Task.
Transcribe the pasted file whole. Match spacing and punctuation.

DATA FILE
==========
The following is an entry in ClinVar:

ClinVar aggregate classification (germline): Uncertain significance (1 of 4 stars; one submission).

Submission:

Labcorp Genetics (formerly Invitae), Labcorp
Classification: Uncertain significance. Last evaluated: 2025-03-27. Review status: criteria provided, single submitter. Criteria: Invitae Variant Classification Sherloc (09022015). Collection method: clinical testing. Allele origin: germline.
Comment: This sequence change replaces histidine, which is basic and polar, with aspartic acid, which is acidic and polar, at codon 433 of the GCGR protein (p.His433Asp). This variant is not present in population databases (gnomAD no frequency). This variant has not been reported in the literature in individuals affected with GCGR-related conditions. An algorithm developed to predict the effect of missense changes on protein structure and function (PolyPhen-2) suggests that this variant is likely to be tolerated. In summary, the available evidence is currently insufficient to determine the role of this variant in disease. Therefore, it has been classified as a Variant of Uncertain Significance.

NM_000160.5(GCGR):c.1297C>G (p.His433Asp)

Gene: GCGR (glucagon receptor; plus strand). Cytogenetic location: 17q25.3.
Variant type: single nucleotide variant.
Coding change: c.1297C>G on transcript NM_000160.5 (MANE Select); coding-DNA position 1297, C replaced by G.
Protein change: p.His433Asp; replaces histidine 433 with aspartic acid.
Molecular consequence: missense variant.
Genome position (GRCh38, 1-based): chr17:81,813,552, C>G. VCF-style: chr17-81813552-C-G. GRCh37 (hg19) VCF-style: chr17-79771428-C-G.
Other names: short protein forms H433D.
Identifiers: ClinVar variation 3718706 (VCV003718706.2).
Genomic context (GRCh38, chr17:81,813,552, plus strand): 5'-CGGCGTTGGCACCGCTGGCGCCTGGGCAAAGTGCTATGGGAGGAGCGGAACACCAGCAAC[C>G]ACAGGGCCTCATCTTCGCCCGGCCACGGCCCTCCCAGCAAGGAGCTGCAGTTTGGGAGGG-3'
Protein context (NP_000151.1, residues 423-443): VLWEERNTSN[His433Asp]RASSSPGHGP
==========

The following is an entry in ClinVar:

ClinVar aggregate classification (germline): Uncertain significance (1 of 4 stars; one submission).

Submission:

Labcorp Genetics (formerly Invitae), Labcorp
Classification: Uncertain significance. Last evaluated: 2025-03-27. Review status: criteria provided, single submitter. Criteria: Invitae Variant Classification Sherloc (09022015). Collection method: clinical testing. Allele origin: germline.
Comment: This sequence change replaces histidine, which is basic and polar, with aspartic acid, which is acidic and polar, at codon 433 of the GCGR protein (p.His433Asp). This variant is not present in population databases (gnomAD no frequency). This variant has not been reported in the literature in individuals affected with GCGR-related conditions. An algorithm developed to predict the effect of missense changes on protein structure and function (PolyPhen-2) suggests that this variant is likely to be tolerated. In summary, the available evidence is currently insufficient to determine the role of this variant in disease. Therefore, it has been classified as a Variant of Uncertain Significance.

NM_000160.5(GCGR):c.1297C>G (p.His433Asp)

Gene: GCGR (glucagon receptor; plus strand). Cytogenetic location: 17q25.3.
Variant type: single nucleotide variant.
Coding change: c.1297C>G on transcript NM_000160.5 (MANE Select); coding-DNA position 1297, C replaced by G.
Protein change: p.His433Asp; replaces histidine 433 with aspartic acid.
Molecular consequence: missense variant.
Genome position (GRCh38, 1-based): chr17:81,813,552, C>G. VCF-style: chr17-81813552-C-G. GRCh37 (hg19) VCF-style: chr17-79771428-C-G.
Other names: short protein forms H433D.
Identifiers: ClinVar variation 3718706 (VCV003718706.2).
Genomic context (GRCh38, chr17:81,813,552, plus strand): 5'-CGGCGTTGGCACCGCTGGCGCCTGGGCAAAGTGCTATGGGAGGAGCGGAACACCAGCAAC[C>G]ACAGGGCCTCATCTTCGCCCGGCCACGGCCCTCCCAGCAAGGAGCTGCAGTTTGGGAGGG-3'
Protein context (NP_000151.1, residues 423-443): VLWEERNTSN[His433Asp]RASSSPGHGP